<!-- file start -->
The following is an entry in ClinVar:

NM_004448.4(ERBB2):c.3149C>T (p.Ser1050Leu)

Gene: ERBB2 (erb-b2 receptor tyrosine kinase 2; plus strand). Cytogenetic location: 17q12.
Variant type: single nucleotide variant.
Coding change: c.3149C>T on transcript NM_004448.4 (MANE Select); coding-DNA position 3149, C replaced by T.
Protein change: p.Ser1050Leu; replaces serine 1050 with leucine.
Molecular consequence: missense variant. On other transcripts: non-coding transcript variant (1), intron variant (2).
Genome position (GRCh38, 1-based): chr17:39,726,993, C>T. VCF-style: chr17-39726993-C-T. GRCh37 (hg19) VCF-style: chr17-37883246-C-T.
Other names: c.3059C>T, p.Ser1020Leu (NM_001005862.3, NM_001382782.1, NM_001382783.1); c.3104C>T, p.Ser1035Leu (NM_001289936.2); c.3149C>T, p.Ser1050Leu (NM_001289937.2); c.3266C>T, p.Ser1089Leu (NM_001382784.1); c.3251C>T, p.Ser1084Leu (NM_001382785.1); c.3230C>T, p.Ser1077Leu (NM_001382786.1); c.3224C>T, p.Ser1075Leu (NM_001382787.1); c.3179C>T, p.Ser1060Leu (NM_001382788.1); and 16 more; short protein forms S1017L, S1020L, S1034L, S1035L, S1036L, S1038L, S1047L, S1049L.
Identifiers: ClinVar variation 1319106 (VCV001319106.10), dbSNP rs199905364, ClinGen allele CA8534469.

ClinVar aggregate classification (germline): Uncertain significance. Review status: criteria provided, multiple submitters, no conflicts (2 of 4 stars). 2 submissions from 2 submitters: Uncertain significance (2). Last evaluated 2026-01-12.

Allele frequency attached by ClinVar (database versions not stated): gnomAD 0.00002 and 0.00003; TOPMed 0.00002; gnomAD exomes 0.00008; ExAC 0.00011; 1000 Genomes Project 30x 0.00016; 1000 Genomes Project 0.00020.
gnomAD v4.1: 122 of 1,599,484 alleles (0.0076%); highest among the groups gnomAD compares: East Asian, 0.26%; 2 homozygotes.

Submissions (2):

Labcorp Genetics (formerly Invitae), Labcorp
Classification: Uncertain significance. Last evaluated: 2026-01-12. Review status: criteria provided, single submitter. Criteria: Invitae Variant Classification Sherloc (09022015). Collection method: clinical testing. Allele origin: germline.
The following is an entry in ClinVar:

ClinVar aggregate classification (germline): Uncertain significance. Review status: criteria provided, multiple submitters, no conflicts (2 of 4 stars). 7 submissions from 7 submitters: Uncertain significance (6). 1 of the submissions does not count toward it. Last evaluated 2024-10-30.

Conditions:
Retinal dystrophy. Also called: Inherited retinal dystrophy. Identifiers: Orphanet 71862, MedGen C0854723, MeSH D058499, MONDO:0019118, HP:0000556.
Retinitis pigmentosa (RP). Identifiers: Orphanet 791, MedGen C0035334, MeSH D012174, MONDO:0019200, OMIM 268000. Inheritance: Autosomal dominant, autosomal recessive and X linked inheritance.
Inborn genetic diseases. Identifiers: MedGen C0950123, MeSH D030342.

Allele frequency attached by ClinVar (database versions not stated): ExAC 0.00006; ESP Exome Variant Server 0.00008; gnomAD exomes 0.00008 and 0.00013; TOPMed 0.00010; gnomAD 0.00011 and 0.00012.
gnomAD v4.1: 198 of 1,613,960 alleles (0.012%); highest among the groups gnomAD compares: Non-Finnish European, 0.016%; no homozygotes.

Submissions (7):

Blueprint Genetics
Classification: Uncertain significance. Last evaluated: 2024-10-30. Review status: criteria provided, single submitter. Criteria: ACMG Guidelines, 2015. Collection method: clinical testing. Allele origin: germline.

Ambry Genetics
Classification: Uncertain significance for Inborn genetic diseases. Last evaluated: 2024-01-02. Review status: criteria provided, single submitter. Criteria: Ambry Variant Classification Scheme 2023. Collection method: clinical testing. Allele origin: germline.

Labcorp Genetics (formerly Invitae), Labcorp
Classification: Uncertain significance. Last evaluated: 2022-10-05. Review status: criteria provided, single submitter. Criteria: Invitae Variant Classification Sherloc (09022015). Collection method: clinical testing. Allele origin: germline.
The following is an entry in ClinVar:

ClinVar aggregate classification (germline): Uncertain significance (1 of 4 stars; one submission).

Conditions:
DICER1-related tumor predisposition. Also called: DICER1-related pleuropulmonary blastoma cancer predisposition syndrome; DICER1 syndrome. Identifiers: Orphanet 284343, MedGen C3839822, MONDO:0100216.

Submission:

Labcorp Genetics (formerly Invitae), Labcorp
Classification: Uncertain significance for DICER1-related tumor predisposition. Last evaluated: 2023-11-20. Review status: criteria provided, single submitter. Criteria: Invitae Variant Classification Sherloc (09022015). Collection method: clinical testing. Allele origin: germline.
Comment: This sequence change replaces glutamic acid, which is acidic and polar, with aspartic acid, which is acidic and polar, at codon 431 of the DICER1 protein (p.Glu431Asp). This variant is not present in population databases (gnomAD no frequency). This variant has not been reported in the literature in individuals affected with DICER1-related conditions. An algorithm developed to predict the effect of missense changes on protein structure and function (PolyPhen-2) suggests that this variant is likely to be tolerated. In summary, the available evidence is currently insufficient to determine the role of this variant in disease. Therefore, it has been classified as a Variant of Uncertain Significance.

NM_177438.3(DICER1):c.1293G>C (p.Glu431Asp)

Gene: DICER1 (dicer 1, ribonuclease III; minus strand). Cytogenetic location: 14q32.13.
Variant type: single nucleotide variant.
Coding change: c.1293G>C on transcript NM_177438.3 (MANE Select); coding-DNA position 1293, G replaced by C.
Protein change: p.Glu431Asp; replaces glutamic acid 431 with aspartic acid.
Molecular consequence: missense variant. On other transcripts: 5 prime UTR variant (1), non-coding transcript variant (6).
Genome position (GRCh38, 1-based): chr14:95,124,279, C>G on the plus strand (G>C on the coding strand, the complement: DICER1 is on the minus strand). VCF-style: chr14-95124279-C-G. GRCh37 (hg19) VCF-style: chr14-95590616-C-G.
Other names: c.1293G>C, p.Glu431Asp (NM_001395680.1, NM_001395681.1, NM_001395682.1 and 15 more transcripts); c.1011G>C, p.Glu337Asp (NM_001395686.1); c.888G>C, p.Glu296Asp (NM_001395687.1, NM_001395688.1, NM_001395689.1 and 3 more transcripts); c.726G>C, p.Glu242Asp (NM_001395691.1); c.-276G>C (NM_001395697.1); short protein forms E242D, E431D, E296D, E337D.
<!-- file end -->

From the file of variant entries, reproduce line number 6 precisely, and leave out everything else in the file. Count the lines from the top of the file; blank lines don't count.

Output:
Protein change: p.Ser1050Leu; replaces serine 1050 with leucine.